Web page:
Addictions

I’m an Addict:

Addiction,
call it an affliction,
mental conflictions,
avoiding true connections.

There’s 12 Steps,
AA, NA, GA, SA,
Wait! Don’t forget once upon a time CoDA!
Being addicted is in my DNA

Drinking, drugging,
eating, vomiting,
gambling, spending, sexting,
enough to say,
“Hey, stop what you are doing!”

There’s intensive outpatient,
extensive in-patient,
clinical treatments,
and yoga spa relievements?

No matter what you decide,
find a sponsor, grow and be wise.
the key to all this, is intimacy
otherwise known as
“into-me-you-see?!”

You go deep, share your troubles,
call a friend, escape your bubble.
progress not perfection,
no room for uprising insurrection.

Stay clean! Stay clean! Stay clean!
One day, two days,
three days to four,
count them up, before you know it,
you’ll have lot more.

Sobriety though,
not just a number,
otherwise stopping a behavior,
gonna feel like a bummer.

Life’s been hard,
I’ll give you that,
getting used, abused, accused,
you’re no longer amused,
or is that confused?

You can turn to God,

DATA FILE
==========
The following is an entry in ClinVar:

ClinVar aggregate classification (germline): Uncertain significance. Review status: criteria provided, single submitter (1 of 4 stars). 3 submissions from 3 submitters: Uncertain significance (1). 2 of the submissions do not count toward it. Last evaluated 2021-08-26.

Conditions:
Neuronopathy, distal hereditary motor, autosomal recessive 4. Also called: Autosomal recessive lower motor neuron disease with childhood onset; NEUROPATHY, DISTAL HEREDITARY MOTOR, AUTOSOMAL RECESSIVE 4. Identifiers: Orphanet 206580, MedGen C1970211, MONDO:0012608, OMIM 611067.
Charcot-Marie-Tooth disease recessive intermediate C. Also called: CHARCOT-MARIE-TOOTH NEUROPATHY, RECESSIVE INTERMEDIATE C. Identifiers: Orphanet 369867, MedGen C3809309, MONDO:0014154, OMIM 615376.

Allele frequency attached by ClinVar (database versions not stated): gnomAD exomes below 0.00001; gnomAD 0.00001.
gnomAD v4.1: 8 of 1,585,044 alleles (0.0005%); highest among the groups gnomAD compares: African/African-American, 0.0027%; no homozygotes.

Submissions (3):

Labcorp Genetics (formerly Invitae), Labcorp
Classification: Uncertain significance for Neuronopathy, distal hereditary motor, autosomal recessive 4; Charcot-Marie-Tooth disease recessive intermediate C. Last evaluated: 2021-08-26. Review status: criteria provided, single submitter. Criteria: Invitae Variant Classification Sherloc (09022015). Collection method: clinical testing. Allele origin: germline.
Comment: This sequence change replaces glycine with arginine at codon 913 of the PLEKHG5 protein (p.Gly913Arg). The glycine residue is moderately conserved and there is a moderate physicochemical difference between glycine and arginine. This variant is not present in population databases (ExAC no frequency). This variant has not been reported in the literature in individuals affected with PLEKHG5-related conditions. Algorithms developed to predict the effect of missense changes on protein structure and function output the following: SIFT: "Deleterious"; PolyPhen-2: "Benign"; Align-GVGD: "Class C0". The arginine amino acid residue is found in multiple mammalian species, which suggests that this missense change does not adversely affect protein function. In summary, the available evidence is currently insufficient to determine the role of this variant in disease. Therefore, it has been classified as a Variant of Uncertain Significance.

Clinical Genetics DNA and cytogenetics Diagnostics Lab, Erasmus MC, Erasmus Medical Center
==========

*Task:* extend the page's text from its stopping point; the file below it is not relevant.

or turn back to booze, gambling or dope,
turn to your Higher Power,
to help you cope.

This journey is long and some may stray,
others could leave you,
but as my therapist will say,
“Don’t worry Charles, you’ll be okay.”

GratefulRecoveringAlcoholicAddict

Mr. King

ADDICTION: Hey there old friend. Maybe friend isn’t the correct term, so allow me to rephrase. Hello old habit. You and me were best friends. We were the Bert and Ernie of our time and yes we flew over the cliff and plunged into the abyss. I was sick and I only needed you. No chicken soup could cure this sickness. I thought you were all the antibiotics I needed. You and me were married once. I woke up to you, thought about you all day long, and rushed you into my arms at night. But that was just the honeymoon phase.


My friend, my disease. I was in it not for the thrill of the chase but for the end of my pain. When I was with you I saw my dreams come true. Pigs were flying, so I thought. I didn’t have to believe I was dying. I didn’t have to care about Mom, Dad, and anyone that showed me love. I avoided all and many. I only cared about cutting the perfect line, rolling a perfect dime, and making sure I didn’t look high. If I said I didn’t miss you I would be lying but hey, you’ve made a liar out of me before.


It’s easy to try and ignore the hell you put me through, but I would walk a thousand miles of hells seventh floor before I slip back into that fantasy. That coma of things that have never been and could never not be. Me and the devil have danced nine times to many and I know all his sweet moves. The devil put me in a checkmate I never saw coming.